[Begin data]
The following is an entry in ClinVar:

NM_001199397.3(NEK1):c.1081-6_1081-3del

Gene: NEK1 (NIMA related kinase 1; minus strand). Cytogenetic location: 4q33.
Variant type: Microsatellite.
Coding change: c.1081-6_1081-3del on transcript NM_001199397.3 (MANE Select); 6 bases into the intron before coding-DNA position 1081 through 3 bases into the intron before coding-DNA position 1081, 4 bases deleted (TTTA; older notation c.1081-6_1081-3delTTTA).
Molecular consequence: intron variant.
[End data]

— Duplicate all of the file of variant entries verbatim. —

The following is an entry in ClinVar:

NM_001199397.3(NEK1):c.1081-6_1081-3del

Gene: NEK1 (NIMA related kinase 1; minus strand). Cytogenetic location: 4q33.
Variant type: Microsatellite.
Coding change: c.1081-6_1081-3del on transcript NM_001199397.3 (MANE Select); 6 bases into the intron before coding-DNA position 1081 through 3 bases into the intron before coding-DNA position 1081, 4 bases deleted (TTTA; older notation c.1081-6_1081-3delTTTA).
Molecular consequence: intron variant.